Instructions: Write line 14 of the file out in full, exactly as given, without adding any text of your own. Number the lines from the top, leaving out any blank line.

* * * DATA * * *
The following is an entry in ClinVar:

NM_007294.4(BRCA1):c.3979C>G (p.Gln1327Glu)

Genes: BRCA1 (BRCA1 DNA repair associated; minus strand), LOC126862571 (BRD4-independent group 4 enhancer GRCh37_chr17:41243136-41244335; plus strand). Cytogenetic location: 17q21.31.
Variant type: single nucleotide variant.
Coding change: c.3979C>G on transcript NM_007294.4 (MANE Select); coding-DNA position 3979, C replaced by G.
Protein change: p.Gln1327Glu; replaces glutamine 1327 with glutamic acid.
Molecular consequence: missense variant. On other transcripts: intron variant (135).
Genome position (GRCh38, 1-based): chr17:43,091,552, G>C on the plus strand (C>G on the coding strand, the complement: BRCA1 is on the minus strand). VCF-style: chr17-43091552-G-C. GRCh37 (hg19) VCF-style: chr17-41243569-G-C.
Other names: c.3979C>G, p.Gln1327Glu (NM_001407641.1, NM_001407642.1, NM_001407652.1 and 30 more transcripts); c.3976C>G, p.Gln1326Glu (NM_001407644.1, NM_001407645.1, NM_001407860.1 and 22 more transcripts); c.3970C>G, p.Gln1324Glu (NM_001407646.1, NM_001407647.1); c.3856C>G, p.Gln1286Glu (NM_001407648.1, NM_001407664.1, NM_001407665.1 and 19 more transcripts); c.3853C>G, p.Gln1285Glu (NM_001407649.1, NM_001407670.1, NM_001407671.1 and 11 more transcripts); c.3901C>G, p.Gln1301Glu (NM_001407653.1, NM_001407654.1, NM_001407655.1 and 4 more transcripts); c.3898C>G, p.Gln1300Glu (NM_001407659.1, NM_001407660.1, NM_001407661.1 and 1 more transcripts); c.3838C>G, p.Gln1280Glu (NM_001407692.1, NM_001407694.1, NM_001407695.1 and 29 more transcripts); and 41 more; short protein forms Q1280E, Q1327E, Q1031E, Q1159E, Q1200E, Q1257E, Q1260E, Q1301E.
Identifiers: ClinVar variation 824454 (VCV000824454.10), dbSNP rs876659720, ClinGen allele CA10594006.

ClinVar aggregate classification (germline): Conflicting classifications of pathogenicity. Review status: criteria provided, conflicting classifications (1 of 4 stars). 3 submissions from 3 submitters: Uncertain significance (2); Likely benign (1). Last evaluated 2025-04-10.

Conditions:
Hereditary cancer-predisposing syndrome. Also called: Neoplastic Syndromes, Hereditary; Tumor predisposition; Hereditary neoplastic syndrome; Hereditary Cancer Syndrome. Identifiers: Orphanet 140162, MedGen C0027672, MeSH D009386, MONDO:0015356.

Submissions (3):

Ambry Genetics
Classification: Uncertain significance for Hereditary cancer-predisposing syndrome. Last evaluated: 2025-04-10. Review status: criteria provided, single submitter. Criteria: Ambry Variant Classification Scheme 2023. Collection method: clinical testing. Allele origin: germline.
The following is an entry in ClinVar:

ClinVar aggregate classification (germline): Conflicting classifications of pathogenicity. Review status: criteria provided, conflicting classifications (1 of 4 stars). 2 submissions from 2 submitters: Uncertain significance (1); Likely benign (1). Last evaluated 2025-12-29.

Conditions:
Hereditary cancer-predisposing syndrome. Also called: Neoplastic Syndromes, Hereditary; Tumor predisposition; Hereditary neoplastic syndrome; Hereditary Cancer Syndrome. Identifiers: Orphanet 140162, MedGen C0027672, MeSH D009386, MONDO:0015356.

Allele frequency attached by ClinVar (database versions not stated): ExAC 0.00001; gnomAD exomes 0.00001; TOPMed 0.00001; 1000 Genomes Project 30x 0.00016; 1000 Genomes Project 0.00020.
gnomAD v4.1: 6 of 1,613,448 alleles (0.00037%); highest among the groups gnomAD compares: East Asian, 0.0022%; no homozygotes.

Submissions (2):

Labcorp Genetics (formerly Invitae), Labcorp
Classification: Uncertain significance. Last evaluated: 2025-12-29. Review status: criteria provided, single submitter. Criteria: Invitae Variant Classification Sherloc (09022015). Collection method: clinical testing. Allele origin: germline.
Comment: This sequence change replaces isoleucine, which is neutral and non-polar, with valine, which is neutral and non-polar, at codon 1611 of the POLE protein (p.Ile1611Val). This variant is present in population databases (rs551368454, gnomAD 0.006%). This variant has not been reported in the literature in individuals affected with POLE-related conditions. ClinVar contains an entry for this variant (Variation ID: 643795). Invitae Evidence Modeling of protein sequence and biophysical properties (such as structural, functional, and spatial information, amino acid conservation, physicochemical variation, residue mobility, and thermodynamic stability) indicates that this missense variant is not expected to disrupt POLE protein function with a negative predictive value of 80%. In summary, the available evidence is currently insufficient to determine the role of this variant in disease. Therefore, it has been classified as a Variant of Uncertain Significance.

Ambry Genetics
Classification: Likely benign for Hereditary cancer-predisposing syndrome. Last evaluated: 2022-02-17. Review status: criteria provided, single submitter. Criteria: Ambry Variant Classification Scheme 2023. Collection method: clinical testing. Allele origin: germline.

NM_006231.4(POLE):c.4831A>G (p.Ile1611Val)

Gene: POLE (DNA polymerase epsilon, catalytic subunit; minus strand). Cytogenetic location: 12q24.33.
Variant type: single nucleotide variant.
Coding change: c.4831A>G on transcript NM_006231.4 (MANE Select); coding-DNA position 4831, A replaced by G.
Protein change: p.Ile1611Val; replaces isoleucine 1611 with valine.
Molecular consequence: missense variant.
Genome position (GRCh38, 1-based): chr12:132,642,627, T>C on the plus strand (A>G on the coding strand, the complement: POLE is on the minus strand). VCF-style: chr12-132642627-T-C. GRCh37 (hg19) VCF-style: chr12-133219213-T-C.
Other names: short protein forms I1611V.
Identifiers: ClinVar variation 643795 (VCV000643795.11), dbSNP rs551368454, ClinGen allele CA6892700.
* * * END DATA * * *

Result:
Submissions (3):